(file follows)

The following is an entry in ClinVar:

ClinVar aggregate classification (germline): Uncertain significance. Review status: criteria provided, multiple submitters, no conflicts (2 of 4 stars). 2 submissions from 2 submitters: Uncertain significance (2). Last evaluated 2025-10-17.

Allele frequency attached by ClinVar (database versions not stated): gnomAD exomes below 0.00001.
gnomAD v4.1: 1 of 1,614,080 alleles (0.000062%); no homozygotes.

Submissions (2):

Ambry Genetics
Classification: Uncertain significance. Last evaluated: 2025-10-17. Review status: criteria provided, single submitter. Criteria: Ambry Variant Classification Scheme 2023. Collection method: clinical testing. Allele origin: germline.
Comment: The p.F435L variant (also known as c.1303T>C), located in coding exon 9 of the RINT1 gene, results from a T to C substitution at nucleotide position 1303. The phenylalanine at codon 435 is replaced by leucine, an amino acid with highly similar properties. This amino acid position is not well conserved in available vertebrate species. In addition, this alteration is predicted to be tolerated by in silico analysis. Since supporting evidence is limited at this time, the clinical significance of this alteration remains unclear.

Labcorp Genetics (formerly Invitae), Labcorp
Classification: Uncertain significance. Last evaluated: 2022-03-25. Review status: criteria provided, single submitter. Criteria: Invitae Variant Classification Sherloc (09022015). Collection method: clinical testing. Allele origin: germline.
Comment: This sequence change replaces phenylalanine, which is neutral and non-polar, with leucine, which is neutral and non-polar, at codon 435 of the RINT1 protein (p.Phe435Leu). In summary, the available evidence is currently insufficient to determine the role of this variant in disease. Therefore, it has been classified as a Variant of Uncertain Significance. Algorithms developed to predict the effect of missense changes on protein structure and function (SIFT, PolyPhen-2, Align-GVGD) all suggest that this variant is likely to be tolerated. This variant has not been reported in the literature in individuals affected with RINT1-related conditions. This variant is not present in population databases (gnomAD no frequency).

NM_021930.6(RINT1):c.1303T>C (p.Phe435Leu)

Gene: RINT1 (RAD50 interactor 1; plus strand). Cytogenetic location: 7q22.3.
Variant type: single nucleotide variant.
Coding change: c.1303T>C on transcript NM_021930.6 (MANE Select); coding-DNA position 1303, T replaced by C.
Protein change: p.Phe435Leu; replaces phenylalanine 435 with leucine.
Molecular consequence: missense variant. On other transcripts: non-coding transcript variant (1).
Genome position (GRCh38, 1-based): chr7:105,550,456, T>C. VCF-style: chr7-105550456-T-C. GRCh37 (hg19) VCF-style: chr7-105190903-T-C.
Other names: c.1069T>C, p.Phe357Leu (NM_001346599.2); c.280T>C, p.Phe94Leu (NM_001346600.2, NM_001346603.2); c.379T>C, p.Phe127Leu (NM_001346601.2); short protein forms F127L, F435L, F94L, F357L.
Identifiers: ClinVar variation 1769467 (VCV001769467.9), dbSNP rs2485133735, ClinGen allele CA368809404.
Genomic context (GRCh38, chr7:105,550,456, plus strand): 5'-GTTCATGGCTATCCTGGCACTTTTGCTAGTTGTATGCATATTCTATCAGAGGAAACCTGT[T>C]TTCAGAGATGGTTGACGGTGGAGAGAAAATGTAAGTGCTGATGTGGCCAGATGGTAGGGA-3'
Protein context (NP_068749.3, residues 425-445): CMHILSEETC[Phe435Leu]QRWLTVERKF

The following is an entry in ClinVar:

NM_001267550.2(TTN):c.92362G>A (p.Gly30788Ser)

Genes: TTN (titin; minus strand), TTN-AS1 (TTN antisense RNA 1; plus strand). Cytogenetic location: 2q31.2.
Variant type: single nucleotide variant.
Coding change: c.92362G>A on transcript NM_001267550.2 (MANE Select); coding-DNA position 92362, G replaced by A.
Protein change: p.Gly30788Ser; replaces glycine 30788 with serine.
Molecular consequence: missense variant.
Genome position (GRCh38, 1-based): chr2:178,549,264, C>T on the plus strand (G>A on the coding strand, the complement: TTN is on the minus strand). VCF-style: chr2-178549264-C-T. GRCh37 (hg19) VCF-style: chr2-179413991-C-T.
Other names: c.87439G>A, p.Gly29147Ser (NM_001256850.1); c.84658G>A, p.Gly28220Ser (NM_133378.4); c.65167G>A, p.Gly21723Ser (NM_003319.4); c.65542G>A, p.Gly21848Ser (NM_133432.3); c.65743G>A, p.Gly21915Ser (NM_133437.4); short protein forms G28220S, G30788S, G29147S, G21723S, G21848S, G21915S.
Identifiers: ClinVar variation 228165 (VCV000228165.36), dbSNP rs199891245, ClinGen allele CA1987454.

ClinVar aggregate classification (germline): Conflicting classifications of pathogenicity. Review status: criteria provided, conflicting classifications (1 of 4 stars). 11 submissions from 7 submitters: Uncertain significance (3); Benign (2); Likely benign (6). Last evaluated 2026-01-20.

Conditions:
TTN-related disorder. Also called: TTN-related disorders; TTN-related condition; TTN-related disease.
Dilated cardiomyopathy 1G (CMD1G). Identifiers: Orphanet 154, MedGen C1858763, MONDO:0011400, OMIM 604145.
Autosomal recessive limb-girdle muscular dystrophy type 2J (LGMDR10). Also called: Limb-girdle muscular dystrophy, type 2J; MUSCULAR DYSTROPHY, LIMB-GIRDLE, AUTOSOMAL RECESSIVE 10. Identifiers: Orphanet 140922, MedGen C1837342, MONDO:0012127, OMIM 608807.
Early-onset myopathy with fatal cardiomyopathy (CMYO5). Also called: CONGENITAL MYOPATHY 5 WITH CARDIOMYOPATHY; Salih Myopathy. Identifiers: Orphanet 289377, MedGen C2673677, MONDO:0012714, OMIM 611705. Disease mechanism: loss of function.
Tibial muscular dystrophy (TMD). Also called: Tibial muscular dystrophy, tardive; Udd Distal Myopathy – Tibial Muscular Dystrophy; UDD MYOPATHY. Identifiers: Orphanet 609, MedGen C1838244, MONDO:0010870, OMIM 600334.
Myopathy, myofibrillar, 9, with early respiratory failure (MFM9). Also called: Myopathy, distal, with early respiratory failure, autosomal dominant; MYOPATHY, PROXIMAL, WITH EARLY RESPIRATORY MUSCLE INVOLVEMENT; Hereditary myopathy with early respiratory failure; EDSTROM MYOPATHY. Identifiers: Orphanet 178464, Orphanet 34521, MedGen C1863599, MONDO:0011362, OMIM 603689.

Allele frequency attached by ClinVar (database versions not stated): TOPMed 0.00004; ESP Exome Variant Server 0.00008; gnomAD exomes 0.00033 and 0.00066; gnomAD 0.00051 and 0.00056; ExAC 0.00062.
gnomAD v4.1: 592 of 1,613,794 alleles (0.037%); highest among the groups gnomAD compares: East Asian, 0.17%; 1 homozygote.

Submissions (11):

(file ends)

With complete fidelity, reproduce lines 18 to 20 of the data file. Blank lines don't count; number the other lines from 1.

Genome position (GRCh38, 1-based): chr7:105,550,456, T>C. VCF-style: chr7-105550456-T-C. GRCh37 (hg19) VCF-style: chr7-105190903-T-C.
Other names: c.1069T>C, p.Phe357Leu (NM_001346599.2); c.280T>C, p.Phe94Leu (NM_001346600.2, NM_001346603.2); c.379T>C, p.Phe127Leu (NM_001346601.2); short protein forms F127L, F435L, F94L, F357L.
Identifiers: ClinVar variation 1769467 (VCV001769467.9), dbSNP rs2485133735, ClinGen allele CA368809404.